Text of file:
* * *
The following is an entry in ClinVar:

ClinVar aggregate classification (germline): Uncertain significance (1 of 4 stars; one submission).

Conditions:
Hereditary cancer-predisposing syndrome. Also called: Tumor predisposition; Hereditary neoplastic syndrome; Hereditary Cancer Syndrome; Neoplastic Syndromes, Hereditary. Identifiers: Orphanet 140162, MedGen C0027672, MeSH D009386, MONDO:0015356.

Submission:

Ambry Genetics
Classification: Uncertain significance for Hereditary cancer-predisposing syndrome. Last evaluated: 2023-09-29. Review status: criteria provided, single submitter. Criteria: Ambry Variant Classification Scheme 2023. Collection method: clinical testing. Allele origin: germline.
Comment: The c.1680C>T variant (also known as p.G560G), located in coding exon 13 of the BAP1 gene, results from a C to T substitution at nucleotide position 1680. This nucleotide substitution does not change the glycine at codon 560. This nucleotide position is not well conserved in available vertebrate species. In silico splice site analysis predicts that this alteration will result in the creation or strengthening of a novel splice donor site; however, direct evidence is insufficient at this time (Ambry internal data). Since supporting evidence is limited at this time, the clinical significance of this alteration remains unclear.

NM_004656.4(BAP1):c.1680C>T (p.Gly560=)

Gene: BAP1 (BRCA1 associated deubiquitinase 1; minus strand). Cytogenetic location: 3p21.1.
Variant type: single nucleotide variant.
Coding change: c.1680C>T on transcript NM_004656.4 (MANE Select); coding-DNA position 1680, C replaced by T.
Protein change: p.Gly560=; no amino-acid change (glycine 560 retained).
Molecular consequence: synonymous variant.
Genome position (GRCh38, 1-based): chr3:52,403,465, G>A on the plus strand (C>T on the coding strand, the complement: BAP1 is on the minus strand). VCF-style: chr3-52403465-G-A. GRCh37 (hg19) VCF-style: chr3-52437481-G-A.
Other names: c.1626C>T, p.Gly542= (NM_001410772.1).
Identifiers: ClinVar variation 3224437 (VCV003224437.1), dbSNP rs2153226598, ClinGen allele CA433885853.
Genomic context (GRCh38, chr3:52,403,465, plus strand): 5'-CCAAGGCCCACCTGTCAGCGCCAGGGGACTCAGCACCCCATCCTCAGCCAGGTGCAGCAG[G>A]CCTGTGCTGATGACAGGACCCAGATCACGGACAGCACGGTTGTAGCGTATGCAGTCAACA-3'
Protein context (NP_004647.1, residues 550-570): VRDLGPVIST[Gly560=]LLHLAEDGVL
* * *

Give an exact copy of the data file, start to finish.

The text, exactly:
The following is an entry in ClinVar:

ClinVar aggregate classification (germline): Uncertain significance (1 of 4 stars; one submission).

Conditions:
Hereditary cancer-predisposing syndrome. Also called: Tumor predisposition; Hereditary neoplastic syndrome; Hereditary Cancer Syndrome; Neoplastic Syndromes, Hereditary. Identifiers: Orphanet 140162, MedGen C0027672, MeSH D009386, MONDO:0015356.

Submission:

Ambry Genetics
Classification: Uncertain significance for Hereditary cancer-predisposing syndrome. Last evaluated: 2023-09-29. Review status: criteria provided, single submitter. Criteria: Ambry Variant Classification Scheme 2023. Collection method: clinical testing. Allele origin: germline.
Comment: The c.1680C>T variant (also known as p.G560G), located in coding exon 13 of the BAP1 gene, results from a C to T substitution at nucleotide position 1680. This nucleotide substitution does not change the glycine at codon 560. This nucleotide position is not well conserved in available vertebrate species. In silico splice site analysis predicts that this alteration will result in the creation or strengthening of a novel splice donor site; however, direct evidence is insufficient at this time (Ambry internal data). Since supporting evidence is limited at this time, the clinical significance of this alteration remains unclear.

NM_004656.4(BAP1):c.1680C>T (p.Gly560=)

Gene: BAP1 (BRCA1 associated deubiquitinase 1; minus strand). Cytogenetic location: 3p21.1.
Variant type: single nucleotide variant.
Coding change: c.1680C>T on transcript NM_004656.4 (MANE Select); coding-DNA position 1680, C replaced by T.
Protein change: p.Gly560=; no amino-acid change (glycine 560 retained).
Molecular consequence: synonymous variant.
Genome position (GRCh38, 1-based): chr3:52,403,465, G>A on the plus strand (C>T on the coding strand, the complement: BAP1 is on the minus strand). VCF-style: chr3-52403465-G-A. GRCh37 (hg19) VCF-style: chr3-52437481-G-A.
Other names: c.1626C>T, p.Gly542= (NM_001410772.1).
Identifiers: ClinVar variation 3224437 (VCV003224437.1), dbSNP rs2153226598, ClinGen allele CA433885853.
Genomic context (GRCh38, chr3:52,403,465, plus strand): 5'-CCAAGGCCCACCTGTCAGCGCCAGGGGACTCAGCACCCCATCCTCAGCCAGGTGCAGCAG[G>A]CCTGTGCTGATGACAGGACCCAGATCACGGACAGCACGGTTGTAGCGTATGCAGTCAACA-3'
Protein context (NP_004647.1, residues 550-570): VRDLGPVIST[Gly560=]LLHLAEDGVL